Tuesday, October 29, 2013

Don't build a larger kitchen, build a more efficient kitchen

A new survey on the popular website houzz has found that only 37% of people that are thinking about remodeling their kitchen want to make the kitchen larger.

The reason for this is that for decades the kitchens got larger, grander and more open. This was in response to the closed off spaces of the 70’s and 80’s where who was ever working in the kitchen was in a room to themselves and would not be able to interact with their family or guests. So kitchens were opened up and made larger, with more space in the middle of the room to help create more principal counter space around the perimeter and allowing more room in the middle for guests, children and pets too flow into and out of the kitchen without disturbing the food preparation.

This thinking worked, it allowed more counter space and freed up area for the flow of people and pets to come in and out of the kitchen. But overtime what people started to realize is that when they were working in the kitchen they had to do a fair bit of walking. The space between the stove, sink, refrigerator and counter prep area had grown farther apart then was practical. When preparing a large meal people found that a lot of time and energy was being wasted walking around the kitchen to the farther spaced out work stations.

Enter the new kitchen designs; making kitchens smaller but more efficient and designating space for the many different activities that will go on in a modern kitchen and a modern home.

How did they achieve this?

They added islands in the middle of the kitchens, in the island they installed another sink, more storage underneath and an ample supply of preparation area. This island eliminated the need for more storage around the perimeter of the kitchen and the counter tops that go with them. The kitchen is now able to become smaller, shrinking around the island, the kitchen then is redesigned so that the stove and fridge are closer together and the extra sink in the island allows for less travel from stove to fridge to preparation area.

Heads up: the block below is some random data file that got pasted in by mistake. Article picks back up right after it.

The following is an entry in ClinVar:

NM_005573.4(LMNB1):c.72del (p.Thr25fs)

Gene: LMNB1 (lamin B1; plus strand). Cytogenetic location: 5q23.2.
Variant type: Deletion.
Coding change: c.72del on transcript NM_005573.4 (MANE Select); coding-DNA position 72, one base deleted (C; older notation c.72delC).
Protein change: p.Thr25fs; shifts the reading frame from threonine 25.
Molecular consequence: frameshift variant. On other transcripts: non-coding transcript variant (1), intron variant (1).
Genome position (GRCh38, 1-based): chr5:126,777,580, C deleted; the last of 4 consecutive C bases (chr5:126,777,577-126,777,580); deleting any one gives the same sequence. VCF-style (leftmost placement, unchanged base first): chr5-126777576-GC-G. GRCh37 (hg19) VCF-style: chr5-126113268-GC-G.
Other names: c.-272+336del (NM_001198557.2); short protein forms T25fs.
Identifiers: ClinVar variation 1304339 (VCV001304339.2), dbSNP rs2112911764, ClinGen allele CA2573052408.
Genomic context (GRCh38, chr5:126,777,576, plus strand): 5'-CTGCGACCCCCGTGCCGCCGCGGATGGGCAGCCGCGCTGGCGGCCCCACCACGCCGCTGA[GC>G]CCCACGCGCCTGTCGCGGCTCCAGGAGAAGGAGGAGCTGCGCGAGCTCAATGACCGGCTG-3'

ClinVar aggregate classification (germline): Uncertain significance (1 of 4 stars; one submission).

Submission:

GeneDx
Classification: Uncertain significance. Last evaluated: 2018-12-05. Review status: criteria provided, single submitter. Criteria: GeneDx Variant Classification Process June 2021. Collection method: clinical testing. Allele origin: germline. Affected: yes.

Locating the fridge around the side away from the main preparation area allows people to walk into the kitchen to retrieve snacks or drinks without walking into the space of the food preparation.

The other design trend that has come about from this shrinking of the kitchen is the creation of stations for people to streamline the use of the kitchen. Putting all the morning coffee and breakfast needs in a certain area of the kitchen allows people to retrieve what they need without having to interfere with anyone that is cooking eggs, bacon or pancakes. Placing the main large sink next to the dishwashers and a large counter area allows all the used dishes to come to one area where they can be rinsed and placed in the dishwashers or sink for cleaning. This thinking allows people the freedom of movement around the kitchen even though there might be several people working in one area of it.

So when you are planning that new kitchen remember that bigger isn’t always better, think smarter and use your kitchen more efficiently.

Rob Abbott
Operations Manager
Village Builders Inc.

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